Next, you want to look at the cap rate. This will vary by market and it’ll certainly vary from neighborhood to neighborhood within a given market. Ideally, you want to have a cap rate, or capitalization rate, over 8%. The key thing here is you want your cap rate to be higher than your mortgage interest rate. But even if it isn’t, you still want properties with a cap rate of 8% or higher.
Next, consider the cash on cash return of these properties you’re looking at. Same as the cap rate but with financing factored in. Your cash on cash return could easily be in the double digits, in the teens or even the 20% plus range with leverage. If you have 20% down or 25% down on a property, you will find your cash on cash return will jump up by a factor of two to three times or more.
Then you want to consider the rent to value ratio. Again, this is just a quick metric, it’s a litmus test. Ideally, you want to see that rent to value ratio be 1% or more. You never want it to be below .7%. Over 1% is a great situation.
As part of your due diligence, you want to review the details of the property. This includes the scope of work, if it was a newly renovated property. Sometimes this is referred to as the contractor’s list or the punch list. It’s essentially a list of what has been fixed, replaced and upgraded on the property. This will give you a good idea of the condition of that property. When you go and do a home inspection, you can verify that those things were done as well as you can see what you will not need to worry about in that property for the foreseeable future.
Also, you want to review the exterior and interior photos to get a good idea of the condition and the layout of the property. Again, this is just part of your due diligence. It’s not to see if you would live there or not, because keep in mind that a lot of properties are very desirable and will be leased all the time but they may not be to your personal taste or preferences.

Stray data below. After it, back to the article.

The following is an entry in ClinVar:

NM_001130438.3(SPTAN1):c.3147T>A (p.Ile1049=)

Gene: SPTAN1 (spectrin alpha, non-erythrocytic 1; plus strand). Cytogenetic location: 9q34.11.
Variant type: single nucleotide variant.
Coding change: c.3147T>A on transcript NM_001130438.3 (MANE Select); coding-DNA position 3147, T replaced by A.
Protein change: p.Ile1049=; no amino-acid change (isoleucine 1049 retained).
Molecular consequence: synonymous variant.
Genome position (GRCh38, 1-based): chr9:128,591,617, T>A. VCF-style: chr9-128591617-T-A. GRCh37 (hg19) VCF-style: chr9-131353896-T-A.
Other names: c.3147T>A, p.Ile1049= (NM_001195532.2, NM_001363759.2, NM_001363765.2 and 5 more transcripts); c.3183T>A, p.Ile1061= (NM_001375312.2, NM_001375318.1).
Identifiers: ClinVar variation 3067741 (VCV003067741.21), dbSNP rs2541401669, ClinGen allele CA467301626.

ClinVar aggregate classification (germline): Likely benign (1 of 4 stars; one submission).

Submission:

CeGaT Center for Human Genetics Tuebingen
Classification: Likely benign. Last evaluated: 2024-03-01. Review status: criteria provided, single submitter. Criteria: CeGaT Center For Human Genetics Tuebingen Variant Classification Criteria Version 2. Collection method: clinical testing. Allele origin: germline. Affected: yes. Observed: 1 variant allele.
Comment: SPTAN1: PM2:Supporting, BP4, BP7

The action items here are to do your due diligence, research properties, create a shortlist and narrow it down to the point where you can put a property or two under contract. Once you have that property under contract with a purchase and sale agreement, then you can send in your escrow deposit or what is known as a good faith deposit to the title company or closing attorney in some states. That will open escrow for you so you can now go to the next step in purchasing that property.
The next major phase is what I’ll call the due diligence phase. Everything you’ve done up to this point would be considered initial due diligence. After you select your property and put it under contract, you want to finish or continue doing your due diligence. This may involve visiting the property and the neighborhood and meeting with the team that you’re working with on the ground. I can tell you statistically that with our clients at Norada Real Estate, only one in 20 or about 5% of our clients actually get in a car or jump on a plane and fly down and meet with our team, tour the neighborhoods, visit the properties that we have for sale or maybe the specific property that they have under contract.